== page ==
1. Bob: Congratulations, your Post-Combine mock is excellent. I really like the fact that you recognize the need to add some depth to the O-line. Selecting Willie Beavers late in the 2nd round is realistic, given that he receives a mid to late 2rd round grade from Chris Landry. Similarly,Hassan Ridgeway, your 4th round pick, has a 4th round grade. If Ted T. really likes him, should he use the 3rd round to select him? Probably not, because there are several other very good DTs that should be available as 4th round alternatives (Nebraska’s Vincent Valentine and Michigan’s Willie Henry come to mind).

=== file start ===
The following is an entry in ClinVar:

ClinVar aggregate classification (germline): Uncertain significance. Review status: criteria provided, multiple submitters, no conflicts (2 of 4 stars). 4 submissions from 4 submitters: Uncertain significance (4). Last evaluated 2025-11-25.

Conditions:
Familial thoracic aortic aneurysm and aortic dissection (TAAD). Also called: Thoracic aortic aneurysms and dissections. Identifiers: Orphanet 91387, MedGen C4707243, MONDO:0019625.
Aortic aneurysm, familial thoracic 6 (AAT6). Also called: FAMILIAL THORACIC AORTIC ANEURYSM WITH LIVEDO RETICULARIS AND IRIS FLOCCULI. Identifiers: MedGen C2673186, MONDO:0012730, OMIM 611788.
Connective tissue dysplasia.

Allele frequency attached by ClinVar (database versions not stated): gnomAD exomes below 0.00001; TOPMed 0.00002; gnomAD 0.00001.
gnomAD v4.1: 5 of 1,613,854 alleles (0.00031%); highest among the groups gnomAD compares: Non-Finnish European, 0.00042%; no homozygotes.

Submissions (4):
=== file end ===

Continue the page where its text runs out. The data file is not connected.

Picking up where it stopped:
More problematic for your mock, though, is your 1st round selection of ILB Reggie Ragland. Landry considers him a mid-1st round pick. What does the Pack do in the highly likely event that Ragland isn’t available as the 27th overall pick in the draft? There isn’t another ILB worthy of being selected in the 1st round. Take a DT, perhaps? A TE? If your assumption of selecting Ragland in the 1st round doesn’t occur, it reorders much of the remainder of you Post-Combine mock. My suggestion would be to take the best LOT available (possibly Jack Conklin or Taylor Decker; but more likely, Jason Spriggs, who had a great Combine by-the-way) and then use the 2nd round for D-line help. One of many very good DTs/DEs is likely to be there when the Pack makes the 57th overall selection (among those possibilities are: Kenny Clark, Adolphus Washington, Vernon Butler, Chris Jones, Austin Johnson, Jonathan Bullard, Maliek Collins, Andrew Billings, Sheldon Rankins, etc.). For purposes of my own proposed mock below, I took Austin Johnson but it could have been any of those listed. It depends upon how the draft falls